I have very publicly documented my struggle with this very lifestyle ("Education vs. Calling" - Home Keeps Moving). Since I left home aged 18, I enjoyed a decade of fast-paced, frenetic travel and adventure - moving continually. That was the natural flow from my highly transient upbringing and I thrived. So what to do when the gushing river trickles into a stream?
I have entered a prolonged season of settledness (by my standards). I have been in London now for 4 1/2 consecutive years, albeit in 4 different houses. We now own a flat - coming up to the 1st anniversary of purchasing our very own slice of London. Our cat is just about to turn one and my husband continues to thrive at his job. I have done quite well, managed to find part-time jobs and charities to keep my mind from wandering to Asia too frequently. Life is good...we have everything we need, we live well, we manage to go on regular holidays and tick off new countries. But am I fulfilled? No. Will I ever be fulfilled? Probably not. I have had glimpses of being fully content in life but even those were short-lived and possibly something down to the folly of youth.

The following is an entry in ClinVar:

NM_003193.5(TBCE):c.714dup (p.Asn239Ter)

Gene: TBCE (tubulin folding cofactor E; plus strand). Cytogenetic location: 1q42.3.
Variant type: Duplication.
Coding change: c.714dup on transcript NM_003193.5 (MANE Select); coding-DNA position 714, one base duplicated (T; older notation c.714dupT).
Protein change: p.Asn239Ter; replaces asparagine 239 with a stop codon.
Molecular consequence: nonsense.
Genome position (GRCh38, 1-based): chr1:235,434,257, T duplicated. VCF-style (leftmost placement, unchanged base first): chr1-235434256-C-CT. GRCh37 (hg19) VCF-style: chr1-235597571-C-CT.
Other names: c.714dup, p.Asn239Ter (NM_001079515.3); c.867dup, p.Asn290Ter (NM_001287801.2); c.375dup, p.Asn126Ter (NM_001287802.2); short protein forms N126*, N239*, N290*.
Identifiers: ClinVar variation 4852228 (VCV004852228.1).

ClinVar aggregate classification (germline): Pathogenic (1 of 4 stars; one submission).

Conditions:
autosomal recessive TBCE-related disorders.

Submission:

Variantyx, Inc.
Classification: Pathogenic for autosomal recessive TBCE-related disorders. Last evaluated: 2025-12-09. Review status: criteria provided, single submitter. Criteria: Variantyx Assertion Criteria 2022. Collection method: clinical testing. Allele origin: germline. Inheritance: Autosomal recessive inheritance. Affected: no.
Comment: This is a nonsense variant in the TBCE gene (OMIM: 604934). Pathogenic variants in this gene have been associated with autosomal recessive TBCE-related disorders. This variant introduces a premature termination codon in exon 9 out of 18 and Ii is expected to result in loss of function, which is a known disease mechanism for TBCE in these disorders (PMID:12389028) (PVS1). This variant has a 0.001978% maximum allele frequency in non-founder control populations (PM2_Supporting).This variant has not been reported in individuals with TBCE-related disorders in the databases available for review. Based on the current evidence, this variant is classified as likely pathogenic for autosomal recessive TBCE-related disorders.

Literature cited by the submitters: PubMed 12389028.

Truth is, one of the biggest struggles as a result of my missionary kid upbringing is this inherent drive to make a difference in the world. It isn't so much an expectation placed upon me as something that is embedded deep within. There is almost a slight guilt of living the simple life without helping the needy (something my heart longs for). Something I fear I will never shake off. Nor is it a negative thing...I think it is healthy to battle the harness of apathy - to challenge yourself and ensure you are still growing. However, when that questioning pops up on a daily or weekly basis, it becomes hard to be content within your current situation.
I have resigned myself to the fact that I will probably always feel restless, always want to be somewhere else, that I will always feel somewhat like an outsider -- yet living with this constant drive to find fulfillment is a really tough one. It throws up a lot of questions for which I don't have the answers to.
As someone at a lecture I once attended said, "I used to think in black in white. The older I become, the more I realise there is only grey".